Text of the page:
Picture yourself: Self-focus and the endowment effect in preschool children

Bruce Hood, Sandra Weltzien, Lauren Marsh, Patricia Kanngiesser

Research output: Contribution to journalArticle (Academic Journal)peer-review

29 Citations (Scopus)
402 Downloads (Pure)


Abstract When an object comes into possession, the owner will typically think that it is worth more than it did before they owned the item in a bias known as the endowment effect. This bias is particularly robust in Western societies with independent self-construals, but has not been observed in children below 5–6 years of age. In three studies, we investigated whether endowment effect can be induced in younger children by focusing their attention on themselves. 120 children aged 3–4 years evaluated toys before and after a task where they made pictures of themselves, a friend or a neutral farm scene. Over the three studies, children consistently evaluated their own possessions, relative to other identical toys, more positively following the self-priming manipulation. Together these studies support the notion that possessions can form part of an “extended self” from early on in development and that the endowment effect may be due to an attentional self-bias framing.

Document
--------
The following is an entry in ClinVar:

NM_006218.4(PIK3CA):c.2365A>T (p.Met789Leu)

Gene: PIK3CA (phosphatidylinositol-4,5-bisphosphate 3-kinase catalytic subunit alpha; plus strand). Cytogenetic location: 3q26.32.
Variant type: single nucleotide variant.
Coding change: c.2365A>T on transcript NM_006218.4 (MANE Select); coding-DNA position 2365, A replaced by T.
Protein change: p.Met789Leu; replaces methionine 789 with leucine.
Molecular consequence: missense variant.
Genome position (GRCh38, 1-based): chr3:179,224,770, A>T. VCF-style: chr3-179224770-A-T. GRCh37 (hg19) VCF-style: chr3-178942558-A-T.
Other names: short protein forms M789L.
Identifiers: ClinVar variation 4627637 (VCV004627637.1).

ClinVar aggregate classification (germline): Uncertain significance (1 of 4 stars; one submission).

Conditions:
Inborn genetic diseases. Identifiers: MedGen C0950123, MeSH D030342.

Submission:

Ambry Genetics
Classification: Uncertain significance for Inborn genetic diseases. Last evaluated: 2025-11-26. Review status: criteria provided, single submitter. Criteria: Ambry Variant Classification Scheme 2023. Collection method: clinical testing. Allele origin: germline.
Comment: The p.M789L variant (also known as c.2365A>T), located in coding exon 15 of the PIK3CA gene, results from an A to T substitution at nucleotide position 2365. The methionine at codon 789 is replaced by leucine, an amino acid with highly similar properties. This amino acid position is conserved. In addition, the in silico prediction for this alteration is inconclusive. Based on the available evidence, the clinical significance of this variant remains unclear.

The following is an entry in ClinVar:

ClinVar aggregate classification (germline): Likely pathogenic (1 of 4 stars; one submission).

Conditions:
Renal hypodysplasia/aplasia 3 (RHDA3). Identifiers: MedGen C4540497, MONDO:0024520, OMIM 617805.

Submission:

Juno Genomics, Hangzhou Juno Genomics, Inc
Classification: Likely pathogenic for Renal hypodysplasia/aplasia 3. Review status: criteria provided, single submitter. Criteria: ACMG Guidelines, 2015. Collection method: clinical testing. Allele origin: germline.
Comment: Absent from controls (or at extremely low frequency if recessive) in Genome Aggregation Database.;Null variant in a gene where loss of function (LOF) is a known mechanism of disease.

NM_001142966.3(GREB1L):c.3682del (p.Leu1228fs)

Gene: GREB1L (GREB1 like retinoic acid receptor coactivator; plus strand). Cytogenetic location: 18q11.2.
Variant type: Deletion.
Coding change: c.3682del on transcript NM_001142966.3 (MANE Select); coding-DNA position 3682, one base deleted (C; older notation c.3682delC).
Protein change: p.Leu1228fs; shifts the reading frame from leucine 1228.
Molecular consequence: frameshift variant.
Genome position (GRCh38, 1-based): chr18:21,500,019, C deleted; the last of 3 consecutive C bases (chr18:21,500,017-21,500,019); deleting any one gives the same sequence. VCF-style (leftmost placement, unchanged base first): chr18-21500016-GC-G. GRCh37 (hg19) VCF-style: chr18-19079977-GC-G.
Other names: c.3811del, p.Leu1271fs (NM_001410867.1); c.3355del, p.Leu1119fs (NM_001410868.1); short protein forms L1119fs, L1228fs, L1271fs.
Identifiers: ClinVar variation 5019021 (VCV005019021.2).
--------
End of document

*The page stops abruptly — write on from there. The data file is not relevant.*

Original languageEnglish
Pages (from-to)70-77
Number of pages8
Early online date29 Mar 2016
Publication statusPublished - 1 Jul 2016

Structured keywords

  • Developmental


  • Self-focus
  • Ownership
  • Endowment effect
  • Extended self


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